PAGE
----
802.11 frames : A starter guide to learn wireless sniffer traces

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Oct 25, 2010 1:20 AM
Oct 25th, 2010


Introduction

802.11 frames : A starter guide to learn wireless sniffer traces

Frame types


All lines in italic and smaller caracters refer to Contention-Free systems and are never implemented in 99% of the wireless devices, so of little importance.

Type value

Type description

Subtype value

Subtype description

Wireshark display filter

00

Management

0000

Association Request

wlan.fc.type_subtype == 0x00

00

Management

0001

Association Response

wlan.fc.type_subtype == 0x01

00

Management

0010

Reassociation Request

wlan.fc.type_subtype == 0x02

00

Management

0011

Reassociation Response

wlan.fc.type_subtype == 0x03

00

Management

0100

Probe Request

wlan.fc.type_subtype == 0x04

00

Management

0101

Probe Response

wlan.fc.type_subtype == 0x05

00

Management

0110-0111

Reserved


00

Management

1000

Beacon

wlan.fc.type_subtype == 0x08

00

Management

1001

ATIM

wlan.fc.type_subtype == 0x09

00

Management

1010

Disassociation

wlan.fc.type_subtype == 0x0A

00

Management

1011

Authentication

wlan.fc.type_subtype == 0x0B

00

Management

1100

Deauthentication

wlan.fc.type_subtype == 0x0C

00

Management

1101

Action

wlan.fc.type_subtype == 0x0D

00

Management

1110-1111

Reserved


Type value

Type description

Subtype value

Subtype description

Wireshark display filter

01

Control

0000-0111

Reserved


01

Control

1000

Block Ack Request

wlan.fc.type_subtype == 0x18

01

Control

1001

Block Ack

wlan.fc.type_subtype == 0x19

01

Control

1010

PS-Poll

wlan.fc.type_subtype == 0x1A

01

Control

1011

RTS

wlan.fc.type_subtype == 0x1B

01

Control

1100

CTS

wlan.fc.type_subtype == 0x1C

01

Control

1101

ACK

wlan.fc.type_subtype == 0x1D

01

Control

1110

CF-end

wlan.fc.type_subtype == 0x1E

01

Control

1111

CF-end + CF-ack

wlan.fc.type_subtype == 0x1F







Type value

Type description

Subtype value

Subtype description

Wireshark display filter

10

Data

0000

Data

wlan.fc.type_subtype == 0x20

10

Data

0001

Data + CF-ack

wlan.fc.type_subtype == 0x21

10

Data

0010

Data + CF-poll

wlan.fc.type_subtype == 0x22

10

Data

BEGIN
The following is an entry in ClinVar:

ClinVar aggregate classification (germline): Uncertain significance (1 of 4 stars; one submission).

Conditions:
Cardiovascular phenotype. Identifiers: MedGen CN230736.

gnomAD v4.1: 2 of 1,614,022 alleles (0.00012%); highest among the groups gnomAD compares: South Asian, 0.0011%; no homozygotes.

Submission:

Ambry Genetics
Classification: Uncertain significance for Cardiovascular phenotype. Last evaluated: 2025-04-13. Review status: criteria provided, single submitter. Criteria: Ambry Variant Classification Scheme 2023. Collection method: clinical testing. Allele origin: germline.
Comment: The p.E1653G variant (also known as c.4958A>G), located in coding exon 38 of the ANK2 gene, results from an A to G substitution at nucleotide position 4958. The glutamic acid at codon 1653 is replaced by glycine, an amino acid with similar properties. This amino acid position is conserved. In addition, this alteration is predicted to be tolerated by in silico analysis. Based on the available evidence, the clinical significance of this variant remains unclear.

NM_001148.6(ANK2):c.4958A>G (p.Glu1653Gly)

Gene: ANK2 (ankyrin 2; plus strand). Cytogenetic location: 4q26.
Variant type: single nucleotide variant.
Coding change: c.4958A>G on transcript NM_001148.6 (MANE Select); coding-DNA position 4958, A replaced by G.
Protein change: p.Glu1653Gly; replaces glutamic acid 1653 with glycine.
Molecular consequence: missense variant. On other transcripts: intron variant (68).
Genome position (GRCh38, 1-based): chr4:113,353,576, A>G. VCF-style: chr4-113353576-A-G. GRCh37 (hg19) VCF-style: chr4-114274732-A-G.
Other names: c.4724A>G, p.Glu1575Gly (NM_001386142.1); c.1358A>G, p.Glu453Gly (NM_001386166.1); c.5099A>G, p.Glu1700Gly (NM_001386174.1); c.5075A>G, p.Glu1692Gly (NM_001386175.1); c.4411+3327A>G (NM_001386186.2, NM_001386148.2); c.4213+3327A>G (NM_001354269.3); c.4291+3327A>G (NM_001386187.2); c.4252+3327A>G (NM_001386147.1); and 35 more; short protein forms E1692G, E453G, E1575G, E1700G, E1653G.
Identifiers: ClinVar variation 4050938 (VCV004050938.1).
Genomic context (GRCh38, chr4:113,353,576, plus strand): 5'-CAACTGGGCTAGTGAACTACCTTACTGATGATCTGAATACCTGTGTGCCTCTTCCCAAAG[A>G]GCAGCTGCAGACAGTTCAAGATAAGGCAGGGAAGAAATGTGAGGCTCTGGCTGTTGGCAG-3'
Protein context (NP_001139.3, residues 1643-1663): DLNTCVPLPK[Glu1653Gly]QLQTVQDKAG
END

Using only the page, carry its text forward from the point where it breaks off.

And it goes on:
0011

Data +CF-ack +CF-poll

wlan.fc.type_subtype == 0x23

10

Data

0100

Null

wlan.fc.type_subtype == 0x24

10

Data

0101

CF-ack

wlan.fc.type_subtype == 0x25

10

Data

0110

CF-poll

wlan.fc.type_subtype == 0x26

10

Data

0111

CF-ack +CF-poll

wlan.fc.type_subtype == 0x27

10

Data

1000

QoS data

wlan.fc.type_subtype == 0x28

10

Data

1001

QoS data + CF-ack

wlan.fc.type_subtype == 0x29

10

Data

1010

QoS data + CF-poll

wlan.fc.type_subtype == 0x2A

10

Data

1011

QoS data + CF-ack + CF-poll

wlan.fc.type_subtype == 0x2B

10

Data

1100

QoS Null

wlan.fc.type_subtype == 0x2C

10

Data

1101

Reserved

wlan.fc.type_subtype == 0x2D

10

Data

1110

QoS + CF-poll (no data)

wlan.fc.type_subtype == 0x2E

10

Data

1111

Qos + CF-ack (no data)

wlan.fc.type_subtype == 0x2F

11

Reserved

0000-1111

Reserved








Small words about each types


-Association request is sent by a station to associate to a BSS.

-Association response is sent in response to an association request

-Reassociation request is sent by a station changing association to another AP in the same ESS (so roaming between APs, or reassociating with the same AP)

-Reassociation response is the response to the reassociation request

-Probe request is sent by a station in order to “scan” for an SSID

-Probe response is sent by each BSS participating to that SSID

-Beacon is a periodic frame sent by the AP (or stations in case of IBSS) and giving information about the BSS

-ATIM is the traffic indication map for IBSS (in a BSS, the TIM is included in the beacon)

-Disassociation is sent to terminate the association of a station